Last March’s Ministry of Agriculture, Food and Rural Affairs (MAFRA) revised amendment, ‘Standards for Animal Feeds and Etc.’ states that;
“…in order to use human food waste collected from large restaurants and apartments as ingredients for poultry feed, the moisture content should be 14% or less.”
After a 6 month grace period, the amendment came into effect on October 1st, with a sentence of up to 3 years in prison, or a fine of up to 30 million won for violation.
According to MAFRA, the purpose of the amendment was to prevent the transmission of the highly pathogenic Avian Influenza (AI) virus in the supply of human food waste to nearby poultry farms. Due to wet animal food having a high risk of decomposition, it was intended to improve the quality and hygiene of the animal foods on farms which have lax standards of sanitation for the storage and handling of wet animal foods.
In 2001, MAFRA had already made two important decisions related to human food waste used as animal food. First, over the increased public awareness of animal welfare issues due to concerns about Bovine spongiform encephalopathy, more commonly known as Mad Cow Disease, it banned the feeding of ruminant livestock with food composed of human food waste. In addition, it clarified that livestock other than ruminants must be fed with properly prepared animal food (e.g. heated at 100 degrees Celsius for 30 minutes or more.) However, even when these decisions went into effect in 2001, human food waste that had not been heated properly continued to be provided in farms for pigs and dogs. MAFRA did not regulate it at all, allowing serious exploitation of animals, and great benefit to the farm owners.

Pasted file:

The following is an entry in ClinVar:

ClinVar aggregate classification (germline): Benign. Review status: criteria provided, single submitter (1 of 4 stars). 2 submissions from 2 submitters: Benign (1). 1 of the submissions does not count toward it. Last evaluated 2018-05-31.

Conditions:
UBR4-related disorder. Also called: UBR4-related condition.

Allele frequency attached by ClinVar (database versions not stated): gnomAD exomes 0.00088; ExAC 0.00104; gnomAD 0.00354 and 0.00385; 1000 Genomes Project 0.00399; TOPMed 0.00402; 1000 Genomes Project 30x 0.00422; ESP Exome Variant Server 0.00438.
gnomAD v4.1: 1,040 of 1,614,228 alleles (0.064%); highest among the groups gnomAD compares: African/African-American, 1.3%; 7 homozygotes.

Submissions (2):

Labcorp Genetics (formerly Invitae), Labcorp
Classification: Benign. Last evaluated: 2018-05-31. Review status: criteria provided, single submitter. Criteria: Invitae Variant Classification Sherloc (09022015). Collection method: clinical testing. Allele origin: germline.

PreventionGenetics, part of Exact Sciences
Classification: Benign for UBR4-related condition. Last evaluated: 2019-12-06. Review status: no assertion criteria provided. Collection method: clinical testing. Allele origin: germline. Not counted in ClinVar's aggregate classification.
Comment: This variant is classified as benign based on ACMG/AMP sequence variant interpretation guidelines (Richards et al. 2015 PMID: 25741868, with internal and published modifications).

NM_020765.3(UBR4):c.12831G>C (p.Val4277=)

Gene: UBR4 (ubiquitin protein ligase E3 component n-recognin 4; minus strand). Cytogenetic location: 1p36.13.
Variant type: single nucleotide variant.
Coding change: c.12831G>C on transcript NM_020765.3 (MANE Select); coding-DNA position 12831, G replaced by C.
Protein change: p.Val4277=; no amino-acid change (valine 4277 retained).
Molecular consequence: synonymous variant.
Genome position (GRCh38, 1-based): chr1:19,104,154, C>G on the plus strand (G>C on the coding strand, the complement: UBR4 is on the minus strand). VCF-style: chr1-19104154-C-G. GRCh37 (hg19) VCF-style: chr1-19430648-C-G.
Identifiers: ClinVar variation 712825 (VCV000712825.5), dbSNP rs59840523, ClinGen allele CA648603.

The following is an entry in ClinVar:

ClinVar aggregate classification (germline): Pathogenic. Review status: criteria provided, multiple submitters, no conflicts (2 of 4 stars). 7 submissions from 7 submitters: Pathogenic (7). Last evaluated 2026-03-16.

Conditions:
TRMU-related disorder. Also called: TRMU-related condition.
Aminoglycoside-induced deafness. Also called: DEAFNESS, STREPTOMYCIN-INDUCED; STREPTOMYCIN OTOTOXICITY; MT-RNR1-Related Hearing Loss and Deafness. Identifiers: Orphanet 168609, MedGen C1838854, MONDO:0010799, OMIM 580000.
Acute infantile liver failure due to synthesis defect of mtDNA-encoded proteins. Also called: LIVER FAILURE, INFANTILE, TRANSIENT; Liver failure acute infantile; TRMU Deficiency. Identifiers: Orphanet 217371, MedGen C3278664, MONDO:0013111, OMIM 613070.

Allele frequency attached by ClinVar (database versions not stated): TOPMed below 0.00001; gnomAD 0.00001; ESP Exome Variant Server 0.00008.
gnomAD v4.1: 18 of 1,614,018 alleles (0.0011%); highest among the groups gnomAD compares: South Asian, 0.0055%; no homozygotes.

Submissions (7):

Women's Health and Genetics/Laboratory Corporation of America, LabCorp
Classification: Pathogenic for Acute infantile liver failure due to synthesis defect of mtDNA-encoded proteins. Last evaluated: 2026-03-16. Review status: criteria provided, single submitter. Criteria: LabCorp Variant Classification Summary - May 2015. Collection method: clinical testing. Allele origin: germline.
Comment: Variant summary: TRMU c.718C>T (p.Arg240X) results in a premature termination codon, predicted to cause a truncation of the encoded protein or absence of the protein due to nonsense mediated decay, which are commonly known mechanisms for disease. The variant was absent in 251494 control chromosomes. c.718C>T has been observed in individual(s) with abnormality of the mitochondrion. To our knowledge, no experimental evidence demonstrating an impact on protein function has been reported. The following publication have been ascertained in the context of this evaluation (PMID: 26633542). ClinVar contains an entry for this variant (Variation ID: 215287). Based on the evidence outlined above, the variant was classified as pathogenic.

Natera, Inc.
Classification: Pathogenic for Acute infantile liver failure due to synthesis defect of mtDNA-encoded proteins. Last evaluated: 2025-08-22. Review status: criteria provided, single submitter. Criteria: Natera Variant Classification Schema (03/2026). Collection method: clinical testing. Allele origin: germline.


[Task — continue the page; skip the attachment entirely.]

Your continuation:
Animal welfare groups strongly urge MAFRA to extend the above revision to include pig and dog farms. Pigs and dogs could also contract communicable diseases such as foot-and-mouth disease, measles, enteritis, and influenza, in the same way that MAFRA claim poultry can with AI. There is no reason for pigs and dogs to eat decomposing and potentially pathogenic food while poultry are protected from doing so.
Moreover, we urge authorities to stop blaming the Ministry of Environment for not dealing with this issue, when MAFRA could have easily done so under the jurisdiction of the Feed Control Act, but didn’t.
We urge MAFRA to undertake the following.
Conduct a thorough survey of dog farms across the country to ensure they are providing legitimate animal feed under the Feed Control Act.
MAFRA has refrained from applying the Feed Control Act to dog farms. It could have pushed dog farmers, who are making enormous profits by feeding animals human food waste, sufficiently under the current law.
Thus, it appears doubtful whether MAFRA, which has tolerated the dog meat industry, has any intention of ending it.
Extend the application of the standard for poultry feed to all types of livestock.
In the wake of the recent AI outbreaks, especially catastrophic from the end of 2016 to the summer of 2017, MAFRA announced that human food waste was one of the causes, and ended up amending the animal feed standards. However, outbreaks of foot-and-mouth disease are also becoming more common, and a potential outbreak of influenza on dog meat farms is a serious concern, as it could spread to household pets. MAFRA, which is supposed to oversee the welfare of all farmed animals, should expand the animal feed standards to all other livestock species in order to avoid criticism from the public that they are discriminating against those species.
Dismantle the current regulations on human food waste for animal feed.
There must be a clear explanation as to whether feeding dogs food processed from human food waste will ensure the health and safety of the animals. The Ministry of Agriculture, Food and Rural Affairs should abolish the section in the Feed Control Act that allows unsafe human food waste to be used as animal food.
Animal welfare groups and animal lovers have strongly criticized MAFRA for not adequately regulating animal welfare and human food waste issues.
We urge the Ministry to drop their seemingly anti-life approach, which classifies all animals as only for commercial use, appears to act only in the interests of the livestock industry and farmers, and to realign itself as a ministry genuinely seeking to safeguard public health by insuring that the food produced by Korea’s farmers is healthy and free from contamination.